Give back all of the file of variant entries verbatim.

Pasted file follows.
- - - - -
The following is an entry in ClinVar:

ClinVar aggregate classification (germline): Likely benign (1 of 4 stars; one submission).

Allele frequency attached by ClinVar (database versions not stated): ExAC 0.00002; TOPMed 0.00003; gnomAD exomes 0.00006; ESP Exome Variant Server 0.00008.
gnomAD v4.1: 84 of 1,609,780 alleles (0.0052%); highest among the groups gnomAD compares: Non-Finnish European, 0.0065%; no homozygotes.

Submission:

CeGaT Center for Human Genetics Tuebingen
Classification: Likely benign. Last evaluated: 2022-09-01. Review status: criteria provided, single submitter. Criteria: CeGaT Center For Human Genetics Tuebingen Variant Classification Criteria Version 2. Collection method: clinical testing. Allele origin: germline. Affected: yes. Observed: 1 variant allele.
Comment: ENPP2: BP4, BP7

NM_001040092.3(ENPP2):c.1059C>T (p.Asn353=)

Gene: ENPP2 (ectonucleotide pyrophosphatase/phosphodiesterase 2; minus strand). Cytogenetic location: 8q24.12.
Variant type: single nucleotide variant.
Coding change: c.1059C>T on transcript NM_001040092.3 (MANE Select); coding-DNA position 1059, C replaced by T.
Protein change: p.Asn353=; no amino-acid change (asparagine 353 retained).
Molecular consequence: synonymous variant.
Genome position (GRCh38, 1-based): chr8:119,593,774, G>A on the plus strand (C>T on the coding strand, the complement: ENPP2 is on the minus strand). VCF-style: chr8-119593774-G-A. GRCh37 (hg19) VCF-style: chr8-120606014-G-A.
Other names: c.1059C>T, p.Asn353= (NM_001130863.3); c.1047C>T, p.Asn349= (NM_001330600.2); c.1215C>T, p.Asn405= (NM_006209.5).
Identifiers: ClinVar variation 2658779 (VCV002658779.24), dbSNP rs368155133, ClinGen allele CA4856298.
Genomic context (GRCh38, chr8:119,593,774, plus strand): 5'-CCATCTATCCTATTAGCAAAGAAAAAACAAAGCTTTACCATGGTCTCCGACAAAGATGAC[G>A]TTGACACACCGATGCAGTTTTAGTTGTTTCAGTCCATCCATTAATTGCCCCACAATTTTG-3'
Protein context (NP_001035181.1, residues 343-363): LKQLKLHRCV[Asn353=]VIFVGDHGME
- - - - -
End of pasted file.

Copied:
The following is an entry in ClinVar:

ClinVar aggregate classification (germline): Likely benign (1 of 4 stars; one submission).

Allele frequency attached by ClinVar (database versions not stated): ExAC 0.00002; TOPMed 0.00003; gnomAD exomes 0.00006; ESP Exome Variant Server 0.00008.
gnomAD v4.1: 84 of 1,609,780 alleles (0.0052%); highest among the groups gnomAD compares: Non-Finnish European, 0.0065%; no homozygotes.

Submission:

CeGaT Center for Human Genetics Tuebingen
Classification: Likely benign. Last evaluated: 2022-09-01. Review status: criteria provided, single submitter. Criteria: CeGaT Center For Human Genetics Tuebingen Variant Classification Criteria Version 2. Collection method: clinical testing. Allele origin: germline. Affected: yes. Observed: 1 variant allele.
Comment: ENPP2: BP4, BP7

NM_001040092.3(ENPP2):c.1059C>T (p.Asn353=)

Gene: ENPP2 (ectonucleotide pyrophosphatase/phosphodiesterase 2; minus strand). Cytogenetic location: 8q24.12.
Variant type: single nucleotide variant.
Coding change: c.1059C>T on transcript NM_001040092.3 (MANE Select); coding-DNA position 1059, C replaced by T.
Protein change: p.Asn353=; no amino-acid change (asparagine 353 retained).
Molecular consequence: synonymous variant.
Genome position (GRCh38, 1-based): chr8:119,593,774, G>A on the plus strand (C>T on the coding strand, the complement: ENPP2 is on the minus strand). VCF-style: chr8-119593774-G-A. GRCh37 (hg19) VCF-style: chr8-120606014-G-A.
Other names: c.1059C>T, p.Asn353= (NM_001130863.3); c.1047C>T, p.Asn349= (NM_001330600.2); c.1215C>T, p.Asn405= (NM_006209.5).
Identifiers: ClinVar variation 2658779 (VCV002658779.24), dbSNP rs368155133, ClinGen allele CA4856298.
Genomic context (GRCh38, chr8:119,593,774, plus strand): 5'-CCATCTATCCTATTAGCAAAGAAAAAACAAAGCTTTACCATGGTCTCCGACAAAGATGAC[G>A]TTGACACACCGATGCAGTTTTAGTTGTTTCAGTCCATCCATTAATTGCCCCACAATTTTG-3'
Protein context (NP_001035181.1, residues 343-363): LKQLKLHRCV[Asn353=]VIFVGDHGME